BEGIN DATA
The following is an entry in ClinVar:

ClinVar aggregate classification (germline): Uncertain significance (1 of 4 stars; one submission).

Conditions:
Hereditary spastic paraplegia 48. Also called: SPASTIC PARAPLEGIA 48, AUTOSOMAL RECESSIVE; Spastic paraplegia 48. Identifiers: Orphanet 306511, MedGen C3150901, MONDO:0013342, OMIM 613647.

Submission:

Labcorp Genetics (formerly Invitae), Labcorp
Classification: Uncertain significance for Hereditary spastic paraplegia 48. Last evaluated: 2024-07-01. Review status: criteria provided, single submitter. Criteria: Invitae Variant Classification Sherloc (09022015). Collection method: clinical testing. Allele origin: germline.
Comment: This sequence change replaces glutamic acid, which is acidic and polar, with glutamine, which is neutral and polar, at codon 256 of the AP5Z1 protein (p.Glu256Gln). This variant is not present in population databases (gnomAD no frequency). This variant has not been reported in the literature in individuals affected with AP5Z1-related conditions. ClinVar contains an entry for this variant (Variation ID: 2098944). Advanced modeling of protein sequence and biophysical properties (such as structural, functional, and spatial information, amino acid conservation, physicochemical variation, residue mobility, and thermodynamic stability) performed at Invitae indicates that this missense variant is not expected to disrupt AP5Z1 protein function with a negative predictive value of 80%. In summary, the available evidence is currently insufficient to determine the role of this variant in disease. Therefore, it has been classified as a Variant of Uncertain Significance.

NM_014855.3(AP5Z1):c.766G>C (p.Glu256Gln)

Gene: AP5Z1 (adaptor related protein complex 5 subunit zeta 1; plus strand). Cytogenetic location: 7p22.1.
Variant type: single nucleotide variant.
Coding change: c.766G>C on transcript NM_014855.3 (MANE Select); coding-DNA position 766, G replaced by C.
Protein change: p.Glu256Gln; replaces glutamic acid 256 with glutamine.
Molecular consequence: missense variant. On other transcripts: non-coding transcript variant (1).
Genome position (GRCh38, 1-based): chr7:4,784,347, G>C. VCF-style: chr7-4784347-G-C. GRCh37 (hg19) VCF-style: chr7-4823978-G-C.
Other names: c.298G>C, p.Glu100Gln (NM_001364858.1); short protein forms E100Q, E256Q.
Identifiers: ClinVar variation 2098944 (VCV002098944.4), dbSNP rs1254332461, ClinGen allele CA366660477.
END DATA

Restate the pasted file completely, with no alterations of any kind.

The following is an entry in ClinVar:

ClinVar aggregate classification (germline): Uncertain significance (1 of 4 stars; one submission).

Conditions:
Hereditary spastic paraplegia 48. Also called: SPASTIC PARAPLEGIA 48, AUTOSOMAL RECESSIVE; Spastic paraplegia 48. Identifiers: Orphanet 306511, MedGen C3150901, MONDO:0013342, OMIM 613647.

Submission:

Labcorp Genetics (formerly Invitae), Labcorp
Classification: Uncertain significance for Hereditary spastic paraplegia 48. Last evaluated: 2024-07-01. Review status: criteria provided, single submitter. Criteria: Invitae Variant Classification Sherloc (09022015). Collection method: clinical testing. Allele origin: germline.
Comment: This sequence change replaces glutamic acid, which is acidic and polar, with glutamine, which is neutral and polar, at codon 256 of the AP5Z1 protein (p.Glu256Gln). This variant is not present in population databases (gnomAD no frequency). This variant has not been reported in the literature in individuals affected with AP5Z1-related conditions. ClinVar contains an entry for this variant (Variation ID: 2098944). Advanced modeling of protein sequence and biophysical properties (such as structural, functional, and spatial information, amino acid conservation, physicochemical variation, residue mobility, and thermodynamic stability) performed at Invitae indicates that this missense variant is not expected to disrupt AP5Z1 protein function with a negative predictive value of 80%. In summary, the available evidence is currently insufficient to determine the role of this variant in disease. Therefore, it has been classified as a Variant of Uncertain Significance.

NM_014855.3(AP5Z1):c.766G>C (p.Glu256Gln)

Gene: AP5Z1 (adaptor related protein complex 5 subunit zeta 1; plus strand). Cytogenetic location: 7p22.1.
Variant type: single nucleotide variant.
Coding change: c.766G>C on transcript NM_014855.3 (MANE Select); coding-DNA position 766, G replaced by C.
Protein change: p.Glu256Gln; replaces glutamic acid 256 with glutamine.
Molecular consequence: missense variant. On other transcripts: non-coding transcript variant (1).
Genome position (GRCh38, 1-based): chr7:4,784,347, G>C. VCF-style: chr7-4784347-G-C. GRCh37 (hg19) VCF-style: chr7-4823978-G-C.
Other names: c.298G>C, p.Glu100Gln (NM_001364858.1); short protein forms E100Q, E256Q.
Identifiers: ClinVar variation 2098944 (VCV002098944.4), dbSNP rs1254332461, ClinGen allele CA366660477.